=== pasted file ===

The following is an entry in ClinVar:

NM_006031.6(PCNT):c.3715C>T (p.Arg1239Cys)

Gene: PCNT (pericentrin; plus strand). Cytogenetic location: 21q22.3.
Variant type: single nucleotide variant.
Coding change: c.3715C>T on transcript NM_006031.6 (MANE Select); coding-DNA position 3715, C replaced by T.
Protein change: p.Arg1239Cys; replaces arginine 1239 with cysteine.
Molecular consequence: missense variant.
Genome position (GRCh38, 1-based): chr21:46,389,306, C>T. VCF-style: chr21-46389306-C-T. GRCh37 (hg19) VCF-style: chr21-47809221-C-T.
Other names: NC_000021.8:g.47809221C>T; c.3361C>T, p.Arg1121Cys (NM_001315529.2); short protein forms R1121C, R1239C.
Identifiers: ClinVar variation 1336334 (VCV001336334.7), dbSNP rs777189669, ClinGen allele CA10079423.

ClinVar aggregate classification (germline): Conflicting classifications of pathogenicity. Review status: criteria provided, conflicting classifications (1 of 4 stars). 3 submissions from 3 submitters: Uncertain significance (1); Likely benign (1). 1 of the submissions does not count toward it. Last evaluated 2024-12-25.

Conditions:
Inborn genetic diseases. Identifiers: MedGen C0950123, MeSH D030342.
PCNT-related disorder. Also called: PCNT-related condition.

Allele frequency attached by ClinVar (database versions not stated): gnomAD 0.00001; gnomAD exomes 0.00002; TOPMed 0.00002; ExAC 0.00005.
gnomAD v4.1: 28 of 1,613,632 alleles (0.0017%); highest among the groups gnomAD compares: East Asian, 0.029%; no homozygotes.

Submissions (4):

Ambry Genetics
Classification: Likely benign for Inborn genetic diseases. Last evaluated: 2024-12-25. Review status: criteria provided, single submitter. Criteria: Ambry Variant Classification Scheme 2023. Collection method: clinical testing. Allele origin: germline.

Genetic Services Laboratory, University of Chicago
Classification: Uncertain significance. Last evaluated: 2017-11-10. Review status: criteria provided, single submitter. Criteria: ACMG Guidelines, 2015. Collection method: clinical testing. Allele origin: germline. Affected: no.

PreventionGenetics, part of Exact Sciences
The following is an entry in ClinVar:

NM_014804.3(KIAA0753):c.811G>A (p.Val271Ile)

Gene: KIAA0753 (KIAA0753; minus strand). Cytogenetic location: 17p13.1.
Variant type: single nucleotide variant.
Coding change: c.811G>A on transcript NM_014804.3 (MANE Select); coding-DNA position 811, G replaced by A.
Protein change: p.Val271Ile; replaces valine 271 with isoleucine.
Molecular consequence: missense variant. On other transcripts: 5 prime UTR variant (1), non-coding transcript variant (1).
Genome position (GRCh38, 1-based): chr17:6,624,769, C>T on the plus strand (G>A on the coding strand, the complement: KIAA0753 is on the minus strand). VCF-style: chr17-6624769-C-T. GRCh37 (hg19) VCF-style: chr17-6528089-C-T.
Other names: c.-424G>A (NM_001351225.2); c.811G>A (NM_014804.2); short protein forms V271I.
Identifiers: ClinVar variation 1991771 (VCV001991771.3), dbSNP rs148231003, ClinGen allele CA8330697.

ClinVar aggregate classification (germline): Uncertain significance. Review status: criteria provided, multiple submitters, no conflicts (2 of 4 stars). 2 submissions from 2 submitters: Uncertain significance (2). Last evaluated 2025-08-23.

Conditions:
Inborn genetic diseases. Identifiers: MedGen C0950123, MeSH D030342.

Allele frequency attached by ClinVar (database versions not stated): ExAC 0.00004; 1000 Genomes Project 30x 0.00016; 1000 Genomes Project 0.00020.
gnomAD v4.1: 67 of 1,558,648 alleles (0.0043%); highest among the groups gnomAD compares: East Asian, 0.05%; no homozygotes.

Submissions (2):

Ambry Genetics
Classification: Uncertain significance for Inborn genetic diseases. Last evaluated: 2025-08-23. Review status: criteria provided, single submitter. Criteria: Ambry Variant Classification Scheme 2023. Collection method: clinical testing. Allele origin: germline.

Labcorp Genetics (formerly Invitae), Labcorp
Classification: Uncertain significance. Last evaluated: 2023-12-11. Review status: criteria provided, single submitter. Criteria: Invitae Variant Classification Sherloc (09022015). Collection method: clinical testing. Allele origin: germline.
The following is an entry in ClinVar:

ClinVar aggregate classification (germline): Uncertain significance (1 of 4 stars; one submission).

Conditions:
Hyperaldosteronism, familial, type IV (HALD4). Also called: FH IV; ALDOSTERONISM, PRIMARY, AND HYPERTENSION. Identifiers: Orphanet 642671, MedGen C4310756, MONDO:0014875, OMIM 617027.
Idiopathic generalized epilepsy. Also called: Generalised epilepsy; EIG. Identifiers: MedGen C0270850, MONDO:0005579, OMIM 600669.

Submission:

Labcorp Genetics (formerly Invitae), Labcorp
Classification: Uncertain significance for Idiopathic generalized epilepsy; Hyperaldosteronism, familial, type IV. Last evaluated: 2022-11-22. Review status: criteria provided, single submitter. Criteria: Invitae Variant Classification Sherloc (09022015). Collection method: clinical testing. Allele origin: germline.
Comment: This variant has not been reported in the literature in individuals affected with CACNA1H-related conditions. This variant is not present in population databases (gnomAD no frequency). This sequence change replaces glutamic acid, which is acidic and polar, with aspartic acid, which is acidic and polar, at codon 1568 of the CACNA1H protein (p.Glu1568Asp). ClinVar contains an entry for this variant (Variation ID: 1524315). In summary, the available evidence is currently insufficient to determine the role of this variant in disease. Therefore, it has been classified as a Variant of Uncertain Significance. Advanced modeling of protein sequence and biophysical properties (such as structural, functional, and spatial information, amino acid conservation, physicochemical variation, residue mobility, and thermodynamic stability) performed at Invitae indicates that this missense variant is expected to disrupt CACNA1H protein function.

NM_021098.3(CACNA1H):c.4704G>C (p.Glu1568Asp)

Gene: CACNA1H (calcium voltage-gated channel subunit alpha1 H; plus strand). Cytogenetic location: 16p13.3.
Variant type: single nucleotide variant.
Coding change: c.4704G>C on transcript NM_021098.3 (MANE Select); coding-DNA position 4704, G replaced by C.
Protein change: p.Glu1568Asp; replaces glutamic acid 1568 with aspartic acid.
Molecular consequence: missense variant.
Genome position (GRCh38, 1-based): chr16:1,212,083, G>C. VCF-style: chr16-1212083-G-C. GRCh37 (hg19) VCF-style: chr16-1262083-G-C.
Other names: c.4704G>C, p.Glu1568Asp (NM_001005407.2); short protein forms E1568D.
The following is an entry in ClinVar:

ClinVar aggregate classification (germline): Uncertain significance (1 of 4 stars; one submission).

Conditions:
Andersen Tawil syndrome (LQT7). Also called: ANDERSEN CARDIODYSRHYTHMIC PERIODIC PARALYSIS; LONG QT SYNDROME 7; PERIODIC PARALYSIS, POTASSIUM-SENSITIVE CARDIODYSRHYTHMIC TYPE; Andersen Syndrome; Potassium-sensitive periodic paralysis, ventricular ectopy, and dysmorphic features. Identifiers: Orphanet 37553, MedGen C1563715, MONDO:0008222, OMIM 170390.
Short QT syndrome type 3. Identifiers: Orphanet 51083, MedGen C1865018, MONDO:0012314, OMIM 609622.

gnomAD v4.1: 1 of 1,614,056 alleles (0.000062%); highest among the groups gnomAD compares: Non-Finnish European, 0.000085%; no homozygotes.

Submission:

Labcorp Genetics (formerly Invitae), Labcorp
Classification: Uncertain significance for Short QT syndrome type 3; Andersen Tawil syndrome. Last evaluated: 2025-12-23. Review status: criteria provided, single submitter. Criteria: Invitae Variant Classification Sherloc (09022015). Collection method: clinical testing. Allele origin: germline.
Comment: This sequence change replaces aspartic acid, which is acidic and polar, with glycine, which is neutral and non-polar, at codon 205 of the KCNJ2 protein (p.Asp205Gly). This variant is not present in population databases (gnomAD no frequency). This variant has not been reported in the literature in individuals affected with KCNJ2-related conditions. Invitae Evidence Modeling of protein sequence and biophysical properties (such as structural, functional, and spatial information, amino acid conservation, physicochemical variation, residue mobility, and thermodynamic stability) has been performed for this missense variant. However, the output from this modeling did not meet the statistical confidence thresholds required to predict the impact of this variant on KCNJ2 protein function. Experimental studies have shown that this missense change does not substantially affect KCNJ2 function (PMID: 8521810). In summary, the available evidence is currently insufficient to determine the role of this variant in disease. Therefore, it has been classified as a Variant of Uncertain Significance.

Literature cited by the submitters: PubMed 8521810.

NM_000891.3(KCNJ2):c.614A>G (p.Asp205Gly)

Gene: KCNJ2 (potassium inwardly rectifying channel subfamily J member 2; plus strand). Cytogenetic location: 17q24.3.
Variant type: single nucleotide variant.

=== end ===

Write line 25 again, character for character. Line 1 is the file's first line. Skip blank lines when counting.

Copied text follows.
Gene: KIAA0753 (KIAA0753; minus strand). Cytogenetic location: 17p13.1.